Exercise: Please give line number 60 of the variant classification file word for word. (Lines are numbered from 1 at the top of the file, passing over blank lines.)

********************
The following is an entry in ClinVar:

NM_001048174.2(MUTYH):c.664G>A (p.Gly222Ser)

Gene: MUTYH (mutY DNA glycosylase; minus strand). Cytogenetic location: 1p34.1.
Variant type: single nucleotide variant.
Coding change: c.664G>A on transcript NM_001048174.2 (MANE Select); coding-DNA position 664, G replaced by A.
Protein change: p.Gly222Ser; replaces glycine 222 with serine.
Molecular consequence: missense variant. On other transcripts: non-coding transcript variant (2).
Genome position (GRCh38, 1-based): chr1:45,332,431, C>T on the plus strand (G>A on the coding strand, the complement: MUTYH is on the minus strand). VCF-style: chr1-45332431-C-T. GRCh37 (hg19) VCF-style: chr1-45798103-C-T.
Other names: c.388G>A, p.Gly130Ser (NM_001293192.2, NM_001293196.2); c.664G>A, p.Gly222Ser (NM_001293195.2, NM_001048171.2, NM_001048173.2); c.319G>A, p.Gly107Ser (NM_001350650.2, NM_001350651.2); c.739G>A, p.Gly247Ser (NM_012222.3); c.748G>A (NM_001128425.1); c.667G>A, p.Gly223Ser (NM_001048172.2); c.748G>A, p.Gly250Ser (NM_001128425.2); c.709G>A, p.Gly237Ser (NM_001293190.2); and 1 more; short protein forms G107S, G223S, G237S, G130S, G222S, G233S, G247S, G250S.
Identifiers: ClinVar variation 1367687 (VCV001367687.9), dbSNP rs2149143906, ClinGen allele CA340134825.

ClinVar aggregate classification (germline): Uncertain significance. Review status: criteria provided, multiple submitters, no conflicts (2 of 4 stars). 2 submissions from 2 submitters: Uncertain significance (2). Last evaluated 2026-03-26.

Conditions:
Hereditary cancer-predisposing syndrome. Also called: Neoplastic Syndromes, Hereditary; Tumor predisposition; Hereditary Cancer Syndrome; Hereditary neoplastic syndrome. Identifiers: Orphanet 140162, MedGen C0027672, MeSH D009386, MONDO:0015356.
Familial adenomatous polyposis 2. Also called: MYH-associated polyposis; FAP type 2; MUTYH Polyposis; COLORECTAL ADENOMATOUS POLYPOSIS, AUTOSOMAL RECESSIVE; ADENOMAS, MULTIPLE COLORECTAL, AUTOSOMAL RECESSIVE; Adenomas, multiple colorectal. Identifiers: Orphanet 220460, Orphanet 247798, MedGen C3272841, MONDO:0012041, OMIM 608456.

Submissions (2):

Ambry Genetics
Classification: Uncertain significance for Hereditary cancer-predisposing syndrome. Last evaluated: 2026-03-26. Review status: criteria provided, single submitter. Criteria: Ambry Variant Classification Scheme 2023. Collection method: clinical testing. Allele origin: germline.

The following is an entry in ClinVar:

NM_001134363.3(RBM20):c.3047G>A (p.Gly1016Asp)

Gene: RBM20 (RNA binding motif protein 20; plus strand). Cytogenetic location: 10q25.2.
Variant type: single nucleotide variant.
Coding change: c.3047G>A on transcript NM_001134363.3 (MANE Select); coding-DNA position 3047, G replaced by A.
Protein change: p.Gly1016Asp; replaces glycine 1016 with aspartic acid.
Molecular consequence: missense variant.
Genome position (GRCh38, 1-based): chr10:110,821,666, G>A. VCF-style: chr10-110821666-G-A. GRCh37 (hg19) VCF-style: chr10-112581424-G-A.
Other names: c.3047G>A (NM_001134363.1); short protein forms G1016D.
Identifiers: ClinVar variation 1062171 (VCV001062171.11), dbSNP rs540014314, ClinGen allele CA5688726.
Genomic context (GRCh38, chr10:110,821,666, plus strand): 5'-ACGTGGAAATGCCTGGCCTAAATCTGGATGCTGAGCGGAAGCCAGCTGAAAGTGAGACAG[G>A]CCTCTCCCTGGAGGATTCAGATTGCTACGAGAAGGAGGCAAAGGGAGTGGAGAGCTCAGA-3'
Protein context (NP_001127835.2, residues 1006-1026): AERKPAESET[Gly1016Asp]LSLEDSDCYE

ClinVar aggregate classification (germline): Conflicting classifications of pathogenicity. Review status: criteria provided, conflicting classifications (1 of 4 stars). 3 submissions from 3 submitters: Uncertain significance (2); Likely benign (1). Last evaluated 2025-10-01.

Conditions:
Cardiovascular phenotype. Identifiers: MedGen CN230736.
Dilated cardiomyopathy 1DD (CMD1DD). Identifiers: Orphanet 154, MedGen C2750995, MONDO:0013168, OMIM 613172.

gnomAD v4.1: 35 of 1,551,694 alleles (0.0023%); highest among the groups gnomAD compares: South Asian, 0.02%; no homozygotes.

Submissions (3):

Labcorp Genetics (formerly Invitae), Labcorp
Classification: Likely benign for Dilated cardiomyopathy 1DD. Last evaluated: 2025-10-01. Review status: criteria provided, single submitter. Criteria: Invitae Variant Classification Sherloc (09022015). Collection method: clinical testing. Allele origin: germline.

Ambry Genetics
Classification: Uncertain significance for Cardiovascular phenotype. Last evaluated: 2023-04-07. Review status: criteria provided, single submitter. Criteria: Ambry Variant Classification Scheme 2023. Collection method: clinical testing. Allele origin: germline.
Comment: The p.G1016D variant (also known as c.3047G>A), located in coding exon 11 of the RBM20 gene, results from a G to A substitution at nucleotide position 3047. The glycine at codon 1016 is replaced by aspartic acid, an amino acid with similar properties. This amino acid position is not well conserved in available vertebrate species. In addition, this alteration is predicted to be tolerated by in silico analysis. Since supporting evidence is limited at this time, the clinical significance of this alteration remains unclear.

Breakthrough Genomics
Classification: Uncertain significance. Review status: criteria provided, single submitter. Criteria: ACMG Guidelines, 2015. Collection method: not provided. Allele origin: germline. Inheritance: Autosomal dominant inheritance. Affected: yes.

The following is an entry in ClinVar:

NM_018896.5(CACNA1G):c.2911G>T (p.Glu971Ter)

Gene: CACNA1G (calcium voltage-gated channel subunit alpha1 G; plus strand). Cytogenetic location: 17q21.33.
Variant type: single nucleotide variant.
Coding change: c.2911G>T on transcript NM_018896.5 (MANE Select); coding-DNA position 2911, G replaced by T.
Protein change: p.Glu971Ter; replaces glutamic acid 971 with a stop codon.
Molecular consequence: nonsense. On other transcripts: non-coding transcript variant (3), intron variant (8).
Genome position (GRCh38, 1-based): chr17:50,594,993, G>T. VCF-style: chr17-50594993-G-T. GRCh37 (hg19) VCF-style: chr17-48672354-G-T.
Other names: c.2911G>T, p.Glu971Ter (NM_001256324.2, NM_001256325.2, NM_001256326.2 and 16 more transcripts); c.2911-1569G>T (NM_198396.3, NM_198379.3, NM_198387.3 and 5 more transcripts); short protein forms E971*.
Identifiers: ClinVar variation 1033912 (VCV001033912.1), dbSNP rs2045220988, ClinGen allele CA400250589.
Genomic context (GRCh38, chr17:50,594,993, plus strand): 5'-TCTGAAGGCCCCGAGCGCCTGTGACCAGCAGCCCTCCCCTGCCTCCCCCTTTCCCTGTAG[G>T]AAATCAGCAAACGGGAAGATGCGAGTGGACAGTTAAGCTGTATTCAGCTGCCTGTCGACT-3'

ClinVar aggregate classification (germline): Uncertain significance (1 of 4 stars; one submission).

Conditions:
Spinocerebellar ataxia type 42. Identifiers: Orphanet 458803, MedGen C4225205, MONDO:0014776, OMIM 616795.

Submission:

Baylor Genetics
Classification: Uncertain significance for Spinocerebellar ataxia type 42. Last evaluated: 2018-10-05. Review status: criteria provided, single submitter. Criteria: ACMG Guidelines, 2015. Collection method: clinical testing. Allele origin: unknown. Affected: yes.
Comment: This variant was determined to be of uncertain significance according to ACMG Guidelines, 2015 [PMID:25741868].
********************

Comment: This variant was determined to be of uncertain significance according to ACMG Guidelines, 2015 [PMID:25741868].